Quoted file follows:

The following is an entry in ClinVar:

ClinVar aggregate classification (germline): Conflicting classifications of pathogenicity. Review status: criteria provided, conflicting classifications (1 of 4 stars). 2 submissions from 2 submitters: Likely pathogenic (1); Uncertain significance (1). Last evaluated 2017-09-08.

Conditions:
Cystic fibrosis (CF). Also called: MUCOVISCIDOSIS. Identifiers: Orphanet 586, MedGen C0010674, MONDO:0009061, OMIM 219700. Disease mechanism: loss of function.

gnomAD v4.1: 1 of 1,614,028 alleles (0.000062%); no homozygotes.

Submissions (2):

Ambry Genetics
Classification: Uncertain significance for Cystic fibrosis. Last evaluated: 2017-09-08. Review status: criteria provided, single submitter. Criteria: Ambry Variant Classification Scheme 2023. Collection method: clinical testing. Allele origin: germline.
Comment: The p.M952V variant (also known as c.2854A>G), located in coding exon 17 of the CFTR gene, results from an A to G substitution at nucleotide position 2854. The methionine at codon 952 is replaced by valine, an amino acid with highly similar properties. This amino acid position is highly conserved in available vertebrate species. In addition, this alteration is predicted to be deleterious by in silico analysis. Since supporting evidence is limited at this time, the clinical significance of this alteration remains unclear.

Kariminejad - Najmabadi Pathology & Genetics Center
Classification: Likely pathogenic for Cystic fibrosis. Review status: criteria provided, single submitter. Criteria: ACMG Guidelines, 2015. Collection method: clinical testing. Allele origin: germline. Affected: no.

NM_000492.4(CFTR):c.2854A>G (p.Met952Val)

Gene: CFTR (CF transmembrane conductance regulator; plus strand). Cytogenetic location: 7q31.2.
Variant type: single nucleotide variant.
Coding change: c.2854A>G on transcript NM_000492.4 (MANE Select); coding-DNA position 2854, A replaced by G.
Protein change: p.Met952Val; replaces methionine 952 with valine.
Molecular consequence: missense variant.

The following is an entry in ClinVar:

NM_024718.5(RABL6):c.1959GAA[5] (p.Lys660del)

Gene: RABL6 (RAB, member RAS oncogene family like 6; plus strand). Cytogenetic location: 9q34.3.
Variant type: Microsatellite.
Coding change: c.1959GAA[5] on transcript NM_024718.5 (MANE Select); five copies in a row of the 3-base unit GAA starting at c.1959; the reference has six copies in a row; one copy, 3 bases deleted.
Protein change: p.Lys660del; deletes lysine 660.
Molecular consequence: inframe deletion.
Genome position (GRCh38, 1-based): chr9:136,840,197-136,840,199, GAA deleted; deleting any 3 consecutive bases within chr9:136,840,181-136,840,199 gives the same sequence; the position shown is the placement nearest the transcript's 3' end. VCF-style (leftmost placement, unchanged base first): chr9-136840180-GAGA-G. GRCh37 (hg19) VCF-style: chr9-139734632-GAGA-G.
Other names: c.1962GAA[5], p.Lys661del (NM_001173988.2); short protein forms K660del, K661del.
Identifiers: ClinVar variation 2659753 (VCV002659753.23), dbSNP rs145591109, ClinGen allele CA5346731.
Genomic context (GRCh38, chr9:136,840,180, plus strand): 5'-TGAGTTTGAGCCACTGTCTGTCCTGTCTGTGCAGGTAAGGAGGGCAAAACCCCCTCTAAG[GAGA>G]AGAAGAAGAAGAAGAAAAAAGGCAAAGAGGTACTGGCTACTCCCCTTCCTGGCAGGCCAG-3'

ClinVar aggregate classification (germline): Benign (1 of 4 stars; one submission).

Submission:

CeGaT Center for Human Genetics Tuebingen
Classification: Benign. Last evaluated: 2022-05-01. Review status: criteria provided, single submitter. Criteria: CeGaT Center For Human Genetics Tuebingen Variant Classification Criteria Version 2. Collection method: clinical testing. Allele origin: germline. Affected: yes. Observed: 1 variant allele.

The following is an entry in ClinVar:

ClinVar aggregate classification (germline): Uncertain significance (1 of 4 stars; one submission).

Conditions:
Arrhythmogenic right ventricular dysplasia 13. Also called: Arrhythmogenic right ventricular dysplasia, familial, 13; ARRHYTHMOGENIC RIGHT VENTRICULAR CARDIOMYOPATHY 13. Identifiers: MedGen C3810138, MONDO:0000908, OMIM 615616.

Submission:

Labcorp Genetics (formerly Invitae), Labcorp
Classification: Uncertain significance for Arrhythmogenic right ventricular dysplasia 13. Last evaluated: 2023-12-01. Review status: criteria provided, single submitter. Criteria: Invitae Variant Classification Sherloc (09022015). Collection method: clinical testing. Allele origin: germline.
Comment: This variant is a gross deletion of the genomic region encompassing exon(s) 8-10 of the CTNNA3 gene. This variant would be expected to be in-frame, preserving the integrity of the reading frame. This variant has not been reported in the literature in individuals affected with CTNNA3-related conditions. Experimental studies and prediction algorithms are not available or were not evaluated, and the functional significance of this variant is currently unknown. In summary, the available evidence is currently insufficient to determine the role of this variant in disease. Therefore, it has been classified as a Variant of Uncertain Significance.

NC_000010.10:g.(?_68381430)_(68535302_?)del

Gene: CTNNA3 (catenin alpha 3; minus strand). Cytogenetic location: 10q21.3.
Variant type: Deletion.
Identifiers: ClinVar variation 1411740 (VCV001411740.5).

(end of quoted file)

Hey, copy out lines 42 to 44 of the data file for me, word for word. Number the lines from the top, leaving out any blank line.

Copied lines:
Gene: CTNNA3 (catenin alpha 3; minus strand). Cytogenetic location: 10q21.3.
Variant type: Deletion.
Identifiers: ClinVar variation 1411740 (VCV001411740.5).